Are Pesticides Lowering Our Intelligence?

I’ve been studying the effects of toxic industrial chemicals and heavy metals for 25 years and with greater intensity for my upcoming brain health book, 60 Seconds to Boost Your Brain Health (Rodale, 2015) and came across some fascinating research originating from Harvard’s School of Public Health. Published in Lancet Neurology, Philippe Grandjean, MD and Philip Landrigan, MD assessed five chemicals and metals known as “neurotoxicants” which are substances that are toxic to the brain and nervous system.  This study follows their earlier study of 6 other neurotoxicants.

While the study is packed with impressive research and results and is definitely worth a read, I was particularly astounded by the doctors’ assessment of the intellectual and economic implications of pesticide exposures since this is a little-explored area to date. The researchers analyzed the effects of a group of pesticides known as “organophosphates.”

After assessing the effects of typical organophosphate exposure in children aged 0 to 5, the Harvard researchers found that this class of pesticides caused a collective drop in IQ of 16,899,488 points.  Worse than that, they indicate that “Because brain functions develop sequentially, the full effects of early neurotoxic damage might not become apparent until school age or beyond.”

Because early childhood exposure to pesticides through playing on sprayed lawns and eating produce containing the toxins can result in a loss of cognitive skills, the exposure reduces these children’s intellectual and economic potential.  Obviously the health implications to children (and potentially adults as well, since this study only explored the effects on children) is of serious concern.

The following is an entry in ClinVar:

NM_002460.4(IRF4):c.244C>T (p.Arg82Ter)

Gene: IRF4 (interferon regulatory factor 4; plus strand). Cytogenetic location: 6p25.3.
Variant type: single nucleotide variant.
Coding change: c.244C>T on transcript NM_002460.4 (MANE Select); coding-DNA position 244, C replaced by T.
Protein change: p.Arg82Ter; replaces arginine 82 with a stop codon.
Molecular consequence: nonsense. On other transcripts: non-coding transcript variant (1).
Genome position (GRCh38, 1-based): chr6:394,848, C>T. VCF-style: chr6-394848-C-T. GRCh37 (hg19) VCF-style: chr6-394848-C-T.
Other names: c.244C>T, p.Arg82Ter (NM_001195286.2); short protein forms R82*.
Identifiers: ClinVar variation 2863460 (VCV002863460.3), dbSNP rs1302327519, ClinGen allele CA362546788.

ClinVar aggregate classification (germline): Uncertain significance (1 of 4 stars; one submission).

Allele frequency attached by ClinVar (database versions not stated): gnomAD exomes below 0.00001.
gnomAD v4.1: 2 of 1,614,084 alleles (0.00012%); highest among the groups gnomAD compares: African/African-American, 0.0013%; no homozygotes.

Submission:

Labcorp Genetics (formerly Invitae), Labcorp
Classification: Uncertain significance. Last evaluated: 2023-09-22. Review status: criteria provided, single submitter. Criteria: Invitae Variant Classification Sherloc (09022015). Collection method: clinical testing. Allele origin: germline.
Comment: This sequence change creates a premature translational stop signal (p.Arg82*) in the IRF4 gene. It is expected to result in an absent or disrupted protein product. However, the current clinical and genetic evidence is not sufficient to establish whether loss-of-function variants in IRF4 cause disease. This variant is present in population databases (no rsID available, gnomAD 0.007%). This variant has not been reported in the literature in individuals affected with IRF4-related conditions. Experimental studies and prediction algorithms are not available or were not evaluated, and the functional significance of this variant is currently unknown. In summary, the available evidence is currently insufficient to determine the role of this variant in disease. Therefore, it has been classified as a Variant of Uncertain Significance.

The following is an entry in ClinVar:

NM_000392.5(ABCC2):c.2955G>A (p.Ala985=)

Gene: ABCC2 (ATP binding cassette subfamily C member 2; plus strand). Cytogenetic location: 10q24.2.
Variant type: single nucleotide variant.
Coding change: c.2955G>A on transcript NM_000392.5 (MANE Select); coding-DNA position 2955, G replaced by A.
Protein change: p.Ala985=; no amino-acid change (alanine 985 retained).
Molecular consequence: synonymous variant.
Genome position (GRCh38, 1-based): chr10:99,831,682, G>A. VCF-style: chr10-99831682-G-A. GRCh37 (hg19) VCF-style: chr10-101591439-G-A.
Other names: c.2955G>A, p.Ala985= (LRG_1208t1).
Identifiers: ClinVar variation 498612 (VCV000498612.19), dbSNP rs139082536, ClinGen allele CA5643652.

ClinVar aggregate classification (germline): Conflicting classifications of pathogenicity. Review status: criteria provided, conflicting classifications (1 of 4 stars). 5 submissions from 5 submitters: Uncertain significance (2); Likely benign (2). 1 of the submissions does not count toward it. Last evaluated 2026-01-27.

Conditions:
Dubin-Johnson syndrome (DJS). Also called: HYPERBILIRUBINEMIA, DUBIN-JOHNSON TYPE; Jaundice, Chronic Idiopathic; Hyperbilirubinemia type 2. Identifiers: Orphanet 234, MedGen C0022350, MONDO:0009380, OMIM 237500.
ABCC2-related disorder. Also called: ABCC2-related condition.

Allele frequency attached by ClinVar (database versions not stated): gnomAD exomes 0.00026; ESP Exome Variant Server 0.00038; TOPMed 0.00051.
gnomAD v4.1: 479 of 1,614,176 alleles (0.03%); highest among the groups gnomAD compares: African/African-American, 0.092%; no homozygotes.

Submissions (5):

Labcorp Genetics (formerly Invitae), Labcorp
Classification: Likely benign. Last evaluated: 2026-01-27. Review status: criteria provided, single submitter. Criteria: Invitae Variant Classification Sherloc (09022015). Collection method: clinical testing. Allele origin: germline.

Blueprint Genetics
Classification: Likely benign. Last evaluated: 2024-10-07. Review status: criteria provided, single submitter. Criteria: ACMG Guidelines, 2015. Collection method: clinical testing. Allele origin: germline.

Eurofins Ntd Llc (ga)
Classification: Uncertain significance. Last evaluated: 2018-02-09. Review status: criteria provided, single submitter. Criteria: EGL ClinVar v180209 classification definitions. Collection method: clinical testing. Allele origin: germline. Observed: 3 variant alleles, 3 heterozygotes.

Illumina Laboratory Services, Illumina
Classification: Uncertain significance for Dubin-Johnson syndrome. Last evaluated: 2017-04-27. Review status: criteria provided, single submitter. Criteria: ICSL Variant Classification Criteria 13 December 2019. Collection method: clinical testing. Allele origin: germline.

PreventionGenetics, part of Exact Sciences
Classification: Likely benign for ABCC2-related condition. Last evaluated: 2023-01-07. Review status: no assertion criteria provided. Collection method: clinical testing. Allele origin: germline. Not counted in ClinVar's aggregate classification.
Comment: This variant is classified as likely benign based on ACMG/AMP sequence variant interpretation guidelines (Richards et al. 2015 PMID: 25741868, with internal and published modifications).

But it isn’t the only concern: after assessing the full economic impact, the scientists estimated that for each loss of one IQ point a persons estimated lifetime earnings capacity also dropped by USD $18,000 or €12,000

Earlier studies like the one published in the journal Environmental Health Perspectives established a link between pesticide exposures and autism.

With the mounting evidence of the health, social, environmental, and economic implications of our continued use of toxic pesticides, isn’t it time for a total ban of these toxic substances?

Check out my earlier article “Scientists Declare ‘Bee Killing Pesticides Must Be Banned’” to learn more about some of the environmental implications of pesticides.

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111 comments

Barb Hansen
Ba H4 years ago

no just lack of motivation

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JL A.
JL A4 years ago

reason to be concerned indeed

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Andreas Ioannou

I believe that most of the chemical substances widely used nowadays e.g. fluoride ars intentionally used exactly for this purpose as well as population control.

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philippe r.
Past Member 4 years ago

Yep !!!

When i look around, sure it had already fried somes brains, for sure ;)

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Panchali Yapa
Panchali Yapa4 years ago

Thank you

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Danuta Watola
Danuta W4 years ago

Thank you for sharing!

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Francesca A-S
Past Member 4 years ago

Interesting. Thanks for sharing.

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Winn Adams
Winn Adams4 years ago

Noted

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Anna Wang
Anna Meng Wang4 years ago

ty.

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Robert O.
Robert O4 years ago

It's definitely a possibility since as of late they have been doing much more harm than good. Thanks Michelle.

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